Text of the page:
This has coincided with a marked change in the Briton – over the past two and a half years he has become a much more serene character than the occasionally anguished figure of his first three or four years at Mercedes, or his McLaren years.
Equally noticeable is a recurring theme in Hamilton’s life, and coverage of it – he receives criticism for what is perceived by some to be an irresponsible lack of commitment to his job, such as flying from Shanghai to New York to launch his new clothing collection before last year’s Singapore Grand Prix, only for him to turn up at the race and smash it out of the park.
Wolff is unapologetic about the freedom he gives his lead driver to live his life the way he wants to – in fact, he says it is key to his on-track performance.
“Most important is to acknowledge that we are all different individuals and we need different frameworks in order to perform well,” Wolff says.
“Lewis is somebody who needs to be able to pursue his other ambitions and interests. And rather than putting somebody in a box and saying, ‘This is how a racing driver needs to behave – you need to be on time, you need to avoid jet lag before the race, or don’t record music overnight when you are jet-lagged but try to sleep,’ I realised very early on that giving him the freedom of pursuing his interests, we were able to extract more performance on track.
“I have the feeling that he needs to get his mind off motor racing. If he’s able to do a fashion show that excites him, or record some music, or do some snowboarding with his friends, he forgets about the racing side, and he can come back stronger and more energised.”
And yet Wolff did not know this the first time he allowed it to happen, after which he needed the courage to continue to let it happen. Not everyone would have found that an easy idea to embrace.
“I realised in previous roles that you need to be able to accept that we all function in a different way,” Wolff says. “And sometimes the most creative people, the ones that are able to outperform others and perform on a different altitude, are the ones that live a different life. And you just need to be able to embrace that.
“When you take the analogy to a very popular sport in the UK – rugby – you need the solid members of the team that keep the team going. But you realise that probably the geniuses score the tries, and these are the ones that are sometimes not easy to integrate in a structure that needs process.
“But with Lewis, we love who he is and he is clearly an absolutely outstanding athlete, and we have been able to embed him in the organisation. And he has been able to inspire us and drag us with him.”
What about the future?
While Mercedes winning the championship this year looks close to a certainty, Wolff says he “struggles to talk about a possible scenario that we haven’t achieved yet”.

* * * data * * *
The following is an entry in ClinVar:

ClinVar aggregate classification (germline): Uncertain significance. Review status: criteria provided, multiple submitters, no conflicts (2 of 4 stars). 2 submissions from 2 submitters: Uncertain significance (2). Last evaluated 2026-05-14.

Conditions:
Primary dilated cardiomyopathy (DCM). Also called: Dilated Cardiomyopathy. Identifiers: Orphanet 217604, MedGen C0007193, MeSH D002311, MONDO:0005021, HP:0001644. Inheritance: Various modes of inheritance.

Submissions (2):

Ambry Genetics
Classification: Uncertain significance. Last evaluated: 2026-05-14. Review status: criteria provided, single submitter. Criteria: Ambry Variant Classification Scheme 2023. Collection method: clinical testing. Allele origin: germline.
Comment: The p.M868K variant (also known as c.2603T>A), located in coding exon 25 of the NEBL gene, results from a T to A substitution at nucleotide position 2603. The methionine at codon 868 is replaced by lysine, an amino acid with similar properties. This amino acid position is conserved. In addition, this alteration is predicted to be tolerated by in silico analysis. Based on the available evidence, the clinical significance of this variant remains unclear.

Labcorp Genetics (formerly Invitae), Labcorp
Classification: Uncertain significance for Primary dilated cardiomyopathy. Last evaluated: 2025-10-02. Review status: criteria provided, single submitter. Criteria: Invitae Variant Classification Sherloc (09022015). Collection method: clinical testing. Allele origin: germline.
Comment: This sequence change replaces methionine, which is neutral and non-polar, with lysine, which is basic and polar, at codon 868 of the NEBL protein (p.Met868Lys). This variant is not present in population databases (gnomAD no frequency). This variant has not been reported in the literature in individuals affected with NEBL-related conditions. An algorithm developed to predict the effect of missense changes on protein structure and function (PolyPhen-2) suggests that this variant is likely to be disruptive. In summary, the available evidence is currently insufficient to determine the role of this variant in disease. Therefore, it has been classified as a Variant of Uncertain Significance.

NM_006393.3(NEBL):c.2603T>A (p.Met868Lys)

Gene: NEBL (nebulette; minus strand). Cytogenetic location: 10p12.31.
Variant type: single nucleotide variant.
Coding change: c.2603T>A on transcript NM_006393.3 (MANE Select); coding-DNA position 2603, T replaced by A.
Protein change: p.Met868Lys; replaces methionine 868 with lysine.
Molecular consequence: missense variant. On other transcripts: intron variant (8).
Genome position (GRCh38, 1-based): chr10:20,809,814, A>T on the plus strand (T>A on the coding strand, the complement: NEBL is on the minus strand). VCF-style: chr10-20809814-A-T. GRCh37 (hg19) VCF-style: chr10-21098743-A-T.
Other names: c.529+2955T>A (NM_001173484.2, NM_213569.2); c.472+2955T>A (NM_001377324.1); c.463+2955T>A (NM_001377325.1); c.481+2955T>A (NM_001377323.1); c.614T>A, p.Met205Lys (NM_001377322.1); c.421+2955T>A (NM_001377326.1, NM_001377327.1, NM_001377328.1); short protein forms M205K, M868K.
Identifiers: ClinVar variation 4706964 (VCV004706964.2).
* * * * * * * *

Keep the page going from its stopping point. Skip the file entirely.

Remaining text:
Beyond that, Mercedes will inevitably start favourites to raise that bar to seven consecutive titles in 2020.
The introduction of a new set of regulations is due for 2021, including a budget cap, which will, as Wolff puts it, “put the F1 world upside down”.
But that simply creates the latest in a series of motivational targets for Wolff and his remarkable team.
“This current championship is the one we need to concentrate on most,” he says. “It could be our sixth consecutive championship, something that has never been done before. So all eyes are set on this target this year.
“But equally we want to maintain our levels of performance in the years to come.
“In 2021, we want to be able to prove we are a team that wasn’t a flash in the pan but we have been able to sustain maybe a decade of success.”
And Wolff’s own future
As for Wolff himself, he runs a successful investment business alongside his role as head of Mercedes Motorsport, which expands next year with the car company’s formal entry into the all-electric Formula E series.
With his track record, it is perhaps inevitable that he has recently been linked with a role running F1 itself after his existing Mercedes contract expires at the end of next year.
But listen to him talk, and that sounds far from his mind.
“Restlessness is an important personality trait that you just want to be better tomorrow,” he says. “And fundamentally I really enjoy what I’m doing. But I have been thinking over the winter what is it that I enjoy most, and it’s actually the relationships with the people.
“We had a coach that asked me the question, ‘Which are the places you enjoy being the most?’ And I realised it was in the garage with the mechanics and seeing them work on the cars, or being in the engineering treehouse at the track and listening to the intelligence of these unbelievable people who are able to put a fast car on track.
“You can sum it up as a relentless curiosity that drives me.
“Mercedes is entering into Formula E at the end of the year and that is an exciting new chapter. And then with all these rumours out there I have been trying to think about what actually drives me.
“It is the pursuit of lap time. I enjoy the benchmarking, the competition of racing. The bad days and the good days. And lap time is somehow so brutally honest. The stopwatch never lies.”